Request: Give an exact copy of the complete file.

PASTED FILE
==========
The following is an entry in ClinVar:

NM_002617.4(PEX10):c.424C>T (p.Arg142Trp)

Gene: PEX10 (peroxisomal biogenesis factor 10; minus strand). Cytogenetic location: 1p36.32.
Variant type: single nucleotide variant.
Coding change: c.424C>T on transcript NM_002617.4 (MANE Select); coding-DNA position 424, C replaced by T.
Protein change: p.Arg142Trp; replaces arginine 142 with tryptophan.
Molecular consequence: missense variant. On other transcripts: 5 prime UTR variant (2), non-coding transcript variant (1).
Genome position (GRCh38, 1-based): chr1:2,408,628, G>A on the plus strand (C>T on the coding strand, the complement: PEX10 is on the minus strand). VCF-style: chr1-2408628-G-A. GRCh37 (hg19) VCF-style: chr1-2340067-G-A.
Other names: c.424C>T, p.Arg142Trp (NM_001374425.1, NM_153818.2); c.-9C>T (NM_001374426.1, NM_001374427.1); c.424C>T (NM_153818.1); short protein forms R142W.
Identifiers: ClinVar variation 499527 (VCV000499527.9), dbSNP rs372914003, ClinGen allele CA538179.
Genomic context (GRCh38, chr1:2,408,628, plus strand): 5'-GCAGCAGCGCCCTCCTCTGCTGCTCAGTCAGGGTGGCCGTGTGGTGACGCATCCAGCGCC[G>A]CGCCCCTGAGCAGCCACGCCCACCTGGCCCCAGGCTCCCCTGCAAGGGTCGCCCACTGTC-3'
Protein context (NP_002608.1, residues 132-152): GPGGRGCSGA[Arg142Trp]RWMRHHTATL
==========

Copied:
The following is an entry in ClinVar:

NM_002617.4(PEX10):c.424C>T (p.Arg142Trp)

Gene: PEX10 (peroxisomal biogenesis factor 10; minus strand). Cytogenetic location: 1p36.32.
Variant type: single nucleotide variant.
Coding change: c.424C>T on transcript NM_002617.4 (MANE Select); coding-DNA position 424, C replaced by T.
Protein change: p.Arg142Trp; replaces arginine 142 with tryptophan.
Molecular consequence: missense variant. On other transcripts: 5 prime UTR variant (2), non-coding transcript variant (1).
Genome position (GRCh38, 1-based): chr1:2,408,628, G>A on the plus strand (C>T on the coding strand, the complement: PEX10 is on the minus strand). VCF-style: chr1-2408628-G-A. GRCh37 (hg19) VCF-style: chr1-2340067-G-A.
Other names: c.424C>T, p.Arg142Trp (NM_001374425.1, NM_153818.2); c.-9C>T (NM_001374426.1, NM_001374427.1); c.424C>T (NM_153818.1); short protein forms R142W.
Identifiers: ClinVar variation 499527 (VCV000499527.9), dbSNP rs372914003, ClinGen allele CA538179.
Genomic context (GRCh38, chr1:2,408,628, plus strand): 5'-GCAGCAGCGCCCTCCTCTGCTGCTCAGTCAGGGTGGCCGTGTGGTGACGCATCCAGCGCC[G>A]CGCCCCTGAGCAGCCACGCCCACCTGGCCCCAGGCTCCCCTGCAAGGGTCGCCCACTGTC-3'
Protein context (NP_002608.1, residues 132-152): GPGGRGCSGA[Arg142Trp]RWMRHHTATL